Prognosis of appendiceal carcinoid is good, because generally they behave like benign tumours, slowly growing, with symptoms of acute/chronic abdominal pain, resulting in early appendicectomy, and smaller tumours measuring <1 cm do not metastasize.  Tumour diameter is the most important parameter for predicting malignant potential; most carcinoids of tumour size <1 cm do not metastasize and appendicectomy is the best treatment.  For those measuring more than 2 cm, right hemicolectomy is indicated. For tumours measuring 1-2 cm in diameter, need for ileocaecal resection/right hemicolectomy is controversial, because frequency of metastasis is unknown. Conversely, ileocaecal resection or right hemicolectomy is suggested for tumours located at the base of appendix or intermediate type of tumours with production of mucin. Hence, assessment for surgery depends on site and size of tumour. Risk adapted follow up is suggested for patients at risk. Carcinoid with synchronous or metachronous, non-carcinoid malignant neoplasms have been reported. Also, patients with adenocarcinoma colon have been reported after long term follow up. This emphasizes the importance of careful search for presence of mucin producing cells at histopathology. Yearly follow up with detection of serotonin levels, and abdominal ultrasound is required in patients with tumour diameter measuring more than 5 mm diameter.  Further, computed tomography (CT) abdomen, chest, bone scan, serum serotonin and chromogranin levels, urinary 5HIAA levels are estimated to detect early metastasis or recurrence.
For tumours smaller than 2 cm and penetrating the serosa, treatment of choice is still appendicectomy whatever the location.  Metastasis of appendiceal carcinoid is very rare in children as most of the tumours are small in size and less aggressive.  In the present case too, the tumour measured 1.7 cm in diameter, but did not exhibit any metastasis.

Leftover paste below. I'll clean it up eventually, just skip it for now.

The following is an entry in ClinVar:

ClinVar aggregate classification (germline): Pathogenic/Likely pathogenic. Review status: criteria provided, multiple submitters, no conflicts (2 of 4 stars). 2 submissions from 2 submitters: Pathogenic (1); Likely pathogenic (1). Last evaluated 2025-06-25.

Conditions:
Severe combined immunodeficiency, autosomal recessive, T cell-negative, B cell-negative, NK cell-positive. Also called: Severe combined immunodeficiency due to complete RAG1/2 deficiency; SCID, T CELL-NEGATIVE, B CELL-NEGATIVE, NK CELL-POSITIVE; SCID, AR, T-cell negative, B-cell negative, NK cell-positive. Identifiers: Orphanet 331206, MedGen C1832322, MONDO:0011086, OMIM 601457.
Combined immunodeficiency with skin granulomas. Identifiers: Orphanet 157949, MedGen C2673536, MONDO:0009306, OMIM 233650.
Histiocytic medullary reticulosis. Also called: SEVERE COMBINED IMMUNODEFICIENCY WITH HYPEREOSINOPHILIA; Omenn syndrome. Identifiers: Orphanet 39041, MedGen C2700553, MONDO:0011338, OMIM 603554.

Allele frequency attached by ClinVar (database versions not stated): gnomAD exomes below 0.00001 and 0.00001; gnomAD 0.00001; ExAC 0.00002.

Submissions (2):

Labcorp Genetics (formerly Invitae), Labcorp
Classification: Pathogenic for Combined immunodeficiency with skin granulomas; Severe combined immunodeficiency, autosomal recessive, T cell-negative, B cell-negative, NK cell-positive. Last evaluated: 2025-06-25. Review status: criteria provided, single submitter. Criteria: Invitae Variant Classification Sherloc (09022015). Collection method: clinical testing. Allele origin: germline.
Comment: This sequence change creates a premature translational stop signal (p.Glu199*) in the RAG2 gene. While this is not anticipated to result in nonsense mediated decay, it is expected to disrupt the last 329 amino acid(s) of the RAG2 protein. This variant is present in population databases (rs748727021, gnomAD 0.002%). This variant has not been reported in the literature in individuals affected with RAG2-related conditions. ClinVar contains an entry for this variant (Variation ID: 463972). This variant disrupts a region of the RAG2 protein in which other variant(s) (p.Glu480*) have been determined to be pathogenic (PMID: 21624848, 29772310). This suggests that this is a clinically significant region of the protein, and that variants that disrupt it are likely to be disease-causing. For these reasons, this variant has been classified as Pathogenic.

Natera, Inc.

Carcinoid syndrome is observed when retroperitoneal or liver metastasis co-exist which is rare and never seen in children. Urinary 5 HIAA levels is a good marker of endocrine activity of carcinoid tumours and high levels are found in patients with metastasis. 
After the diagnosis of carcinoid tumour in a resected appendix, regular follow up of patients with estimation of hormonal activity of chromogranin and serotonin checked every three months in first year, next every 6 months and annually after six years to look for clinical symptoms of carcinoid syndrome is recommended.  However, long term follow up in children is still a debatable issue considering their small size and non-aggressive behaviour.
Carcinoid tumour of appendix remains an incidental diagnosis. The present case highlights the continuing need for histopathological examination of appendix after every appendicectomy even if the appendix appears normal at laparotomy.
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B R Vani
Department of Pathology, Employees' State Insurance Corporation Medical College and Post Graduate Institute of Medical Sciences and Research, Rajajinagar, Bangalore, Karnatak
Source of Support: None, Conflict of Interest: None
[Figure 1], [Figure 2], [Figure 3]